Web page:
J. Parry Moore: Singing with power and the power of singing

Posted: Friday, April 26, 2002

Micaela Fowler remembers when Joyce Parry Moore moved to Juneau to be Lady Lou eight years ago.

"She's a little piece of New York in Juneau," said Fowler, who has studied voice with Parry Moore for four years. Now 16, Fowler shared the stage with Parry Moore in the mid 1990s in Perseverance Theatre's summer tourist show, "Lady Lou Revue."

These days, Parry Moore looks more like Xena the Warrior Princess than Lady Lou. She's dyed her hair jet black for her role as Cio Cio San, and this weekend she delivers the two final performances of "Madama Butterfly." In addition to singing in the lead role, Parry Moore produced and directed Puccini's classic opera.

"One of the most exciting things that Joyce brings to the community that is unique is her experience as an opera singer. It's incredibly cool," said Peter DuBois, artistic director of Perseverance.

Parry Moore juggles her responsibilities as a producer, director, singer, mother and teacher. She teaches voice to about 35 private students and has acted in Perseverance plays. She founded and runs the Juneau nonprofit group Opera to Go!, which is dedicated to making opera accessible to Southeast audiences. The group is taking "Madama Butterfly" to Haines for a performance next week.

"Opera culture can be incredibly 'insy' - high brow and full of trivia," she said. "I want to teach people that these stories are just stories, and they are great stories."

Parry Moore grew up in the small western Washington town of Auburn. She went to rock concerts, sang in musicals and idolized Barbra Streisand. She was Sandy in "Grease" and dreamed of being a Broadway singer.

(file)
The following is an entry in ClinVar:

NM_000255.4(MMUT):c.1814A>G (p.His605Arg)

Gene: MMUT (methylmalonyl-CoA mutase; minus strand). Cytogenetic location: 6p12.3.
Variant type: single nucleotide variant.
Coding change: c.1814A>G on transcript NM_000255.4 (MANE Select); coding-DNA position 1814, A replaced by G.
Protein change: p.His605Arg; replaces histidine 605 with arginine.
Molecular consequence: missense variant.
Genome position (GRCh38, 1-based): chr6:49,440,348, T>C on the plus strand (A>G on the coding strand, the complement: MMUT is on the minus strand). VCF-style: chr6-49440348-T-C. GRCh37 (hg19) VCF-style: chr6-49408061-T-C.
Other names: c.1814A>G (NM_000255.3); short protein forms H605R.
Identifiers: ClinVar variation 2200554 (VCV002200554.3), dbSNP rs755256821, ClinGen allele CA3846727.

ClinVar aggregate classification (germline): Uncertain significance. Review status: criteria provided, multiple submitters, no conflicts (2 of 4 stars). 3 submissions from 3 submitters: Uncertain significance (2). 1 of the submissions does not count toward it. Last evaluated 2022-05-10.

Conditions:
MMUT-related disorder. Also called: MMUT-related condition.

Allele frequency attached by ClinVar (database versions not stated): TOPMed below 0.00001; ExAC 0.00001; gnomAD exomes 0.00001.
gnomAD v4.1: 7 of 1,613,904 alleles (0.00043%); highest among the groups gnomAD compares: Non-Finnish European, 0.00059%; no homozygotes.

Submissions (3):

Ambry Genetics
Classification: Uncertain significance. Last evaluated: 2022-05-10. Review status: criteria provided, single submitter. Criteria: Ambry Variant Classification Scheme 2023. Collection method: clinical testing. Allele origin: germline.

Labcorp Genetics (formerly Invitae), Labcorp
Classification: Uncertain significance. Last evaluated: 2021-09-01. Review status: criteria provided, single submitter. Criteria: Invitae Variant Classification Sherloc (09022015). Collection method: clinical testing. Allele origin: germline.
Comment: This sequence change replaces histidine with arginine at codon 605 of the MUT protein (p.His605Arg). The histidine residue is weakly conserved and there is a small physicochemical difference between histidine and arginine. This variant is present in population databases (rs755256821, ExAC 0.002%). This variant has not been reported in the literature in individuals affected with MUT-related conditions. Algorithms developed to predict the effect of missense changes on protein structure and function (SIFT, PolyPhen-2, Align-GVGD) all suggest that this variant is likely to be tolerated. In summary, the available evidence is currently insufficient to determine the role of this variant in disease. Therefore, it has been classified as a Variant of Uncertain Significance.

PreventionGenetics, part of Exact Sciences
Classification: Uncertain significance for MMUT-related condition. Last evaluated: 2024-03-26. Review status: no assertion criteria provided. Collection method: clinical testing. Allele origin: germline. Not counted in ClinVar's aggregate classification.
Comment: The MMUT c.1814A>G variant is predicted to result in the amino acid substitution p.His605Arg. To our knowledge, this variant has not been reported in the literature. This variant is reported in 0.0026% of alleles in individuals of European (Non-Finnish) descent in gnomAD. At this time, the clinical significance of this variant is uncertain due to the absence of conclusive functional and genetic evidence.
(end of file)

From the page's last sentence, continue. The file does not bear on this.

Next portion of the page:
When she got to college in Bellingham, Wash., her voice teacher spent the first year teaching her to not sound like Streisand. She was introduced to art songs and contemporary classical music and one night at a recital she heard a classically trained Dutch soprano named Elly Ameling.

"Her mastery was compelling, and she had a generosity and openheartedness," Parry Moore said. "I thought 'This is more than singing some ingenue in 'Guys and Dolls.' This is worth pursuing.' "

She continued to study voice and acting and entered an opera program in Santa Barbara, Calif., then a graduate program in Boston. She had a son, Chris, and moved to New York to pursue a career and raise a family.

She supported herself as a paid soloist singing in churches and synagogues while building her resume as an opera singer. She sang in Europe and lived in Germany. As a classically trained singer, she could use her voice in a variety of ways. She said a trained singer develops a well-supported, resonant voice and then puts the style on the voice.

"I can chose to sing in a pop or jazz style," she said.

She said a powerful, unamplified voice can have a physical effect on people that is more profound than simply hearing, causing a physical reaction that enhances the emotional impact of the material.

"Singing is a superhuman power that resides in all of us," she said. "Our voice is a major expression of who we are. When people learn to use their voices more fully and strongly, their confidence improves so much."

Perseverance founder Molly Smith met Parry Moore's brother in Seattle in the early 1990s, and that led to a job offer in Juneau. Parry Moore left New York for what turned into a new life in Alaska. She married teacher and actor Patrick Moore several years ago and had a daughter, Ariana.

"Some of my friends in New York have become very successful," she said. "Some are still waiting tables, singing and building their resumes. Here I've been able to direct, sing, teach, act and be a mother."

"I grew up in a small town but I never really learned the meaning of community until I moved here," she said.

Riley Woodford can be reached at rileyw@juneauempire.com.

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